Kansas re-launches filming incentive following suspension of two years
Kansas has re-launched its filming incentive after it was suspended for two years to reduce public spending. Eligible projects can claim a 30% non-refundable, non-transferable tax credit on their Kansas production spend, and the scheme applies to features, commercials and TV shows.
Suspending the scheme in Kansas won the praise of the Tax Foundation, which remains sceptical about the extent to which states truly benefit from offering tax breaks to audiovisual productions. This attitude seems to be spreading across the US, with Michigan a high-profile example of a state in the process of dramatically rolling back a generous incentive scheme.
States claim these incentives create jobs, but the jobs created are mostly temporary positions, often transplanted from other states.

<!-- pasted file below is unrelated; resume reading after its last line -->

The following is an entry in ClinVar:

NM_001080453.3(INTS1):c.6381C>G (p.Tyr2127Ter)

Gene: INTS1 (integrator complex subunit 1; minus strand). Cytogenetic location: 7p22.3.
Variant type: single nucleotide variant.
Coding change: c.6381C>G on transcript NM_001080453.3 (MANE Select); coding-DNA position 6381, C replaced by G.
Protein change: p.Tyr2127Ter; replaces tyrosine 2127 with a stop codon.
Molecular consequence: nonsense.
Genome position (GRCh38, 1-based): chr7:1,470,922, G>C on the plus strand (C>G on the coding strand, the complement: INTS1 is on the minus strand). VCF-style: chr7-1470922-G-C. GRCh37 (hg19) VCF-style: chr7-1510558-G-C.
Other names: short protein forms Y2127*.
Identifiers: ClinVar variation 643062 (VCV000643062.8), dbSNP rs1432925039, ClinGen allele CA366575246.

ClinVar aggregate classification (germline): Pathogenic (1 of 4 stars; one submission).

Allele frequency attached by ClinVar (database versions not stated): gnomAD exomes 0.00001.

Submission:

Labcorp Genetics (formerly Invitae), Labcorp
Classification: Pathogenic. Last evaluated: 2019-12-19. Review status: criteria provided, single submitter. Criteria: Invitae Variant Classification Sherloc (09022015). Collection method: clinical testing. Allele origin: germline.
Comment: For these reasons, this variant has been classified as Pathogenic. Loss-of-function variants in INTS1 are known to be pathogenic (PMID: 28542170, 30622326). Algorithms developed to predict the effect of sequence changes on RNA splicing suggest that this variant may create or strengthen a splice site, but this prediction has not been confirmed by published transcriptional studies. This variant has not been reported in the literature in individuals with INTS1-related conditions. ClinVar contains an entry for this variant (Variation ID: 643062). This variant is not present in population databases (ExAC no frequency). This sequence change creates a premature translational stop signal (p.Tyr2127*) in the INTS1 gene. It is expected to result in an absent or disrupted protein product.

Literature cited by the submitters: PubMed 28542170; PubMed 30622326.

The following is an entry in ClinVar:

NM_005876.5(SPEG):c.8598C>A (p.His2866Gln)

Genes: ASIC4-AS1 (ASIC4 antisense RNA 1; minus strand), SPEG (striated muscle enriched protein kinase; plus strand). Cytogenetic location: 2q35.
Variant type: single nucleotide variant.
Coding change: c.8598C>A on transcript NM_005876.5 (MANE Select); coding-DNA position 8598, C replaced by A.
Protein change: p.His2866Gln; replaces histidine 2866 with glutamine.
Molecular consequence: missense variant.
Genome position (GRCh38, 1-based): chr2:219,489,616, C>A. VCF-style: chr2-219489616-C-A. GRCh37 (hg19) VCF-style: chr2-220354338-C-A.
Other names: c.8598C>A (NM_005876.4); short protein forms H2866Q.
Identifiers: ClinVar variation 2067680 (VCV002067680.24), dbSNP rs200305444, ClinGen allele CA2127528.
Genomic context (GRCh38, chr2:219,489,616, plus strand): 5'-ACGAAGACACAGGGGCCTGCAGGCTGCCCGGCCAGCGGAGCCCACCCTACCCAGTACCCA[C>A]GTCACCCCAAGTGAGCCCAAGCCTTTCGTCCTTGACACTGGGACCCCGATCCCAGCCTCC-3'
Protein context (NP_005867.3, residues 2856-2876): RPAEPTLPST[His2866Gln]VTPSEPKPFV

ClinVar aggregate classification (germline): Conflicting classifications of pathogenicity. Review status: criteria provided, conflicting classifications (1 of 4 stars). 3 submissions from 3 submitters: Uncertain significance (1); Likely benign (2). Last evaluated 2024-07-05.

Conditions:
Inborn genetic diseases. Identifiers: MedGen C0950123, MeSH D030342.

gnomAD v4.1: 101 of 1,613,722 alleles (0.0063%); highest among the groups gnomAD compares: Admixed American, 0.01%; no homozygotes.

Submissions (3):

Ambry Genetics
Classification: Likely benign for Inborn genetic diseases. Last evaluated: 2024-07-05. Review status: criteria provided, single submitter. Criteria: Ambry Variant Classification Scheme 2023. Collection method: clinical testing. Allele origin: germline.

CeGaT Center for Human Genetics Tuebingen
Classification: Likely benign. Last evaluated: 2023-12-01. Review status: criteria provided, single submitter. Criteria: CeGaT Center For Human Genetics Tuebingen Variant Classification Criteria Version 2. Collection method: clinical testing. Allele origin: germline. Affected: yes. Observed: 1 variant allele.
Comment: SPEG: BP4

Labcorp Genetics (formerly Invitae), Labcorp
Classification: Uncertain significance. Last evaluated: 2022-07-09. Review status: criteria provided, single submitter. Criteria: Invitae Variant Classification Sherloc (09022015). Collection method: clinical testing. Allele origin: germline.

The Tax Foundation
The Tax Foundation outlined its position in a recent report: “Film tax credits fail to live up to their promises to encourage economic growth overall and to raise tax revenue. States claim these incentives create jobs, but the jobs created are mostly temporary positions, often transplanted from other states. Furthermore, the competition among states transfers a large portion of potential gains to the movie industry, not to local businesses or state coffers.”
The Michigan Production Alliance recently launched an ad publicising the fact that Michigan has made USD6 from every USD1 spent by visiting productions since the scheme was launched. However, more conservative approaches to public spending and reluctance to cater for Hollywood studios is becoming more widespread in America.
Projects of 30 minutes or under that apply for the Kansas Film Production Tax Credit must spend at least USD50,000 in-state, while the minimum spend rises to USD100,000 for projects longer than 30 minutes. The scheme’s currently confirmed to run through to the end of the 2013 tax year.
Global Filming Incentive - United States of America (see more…)
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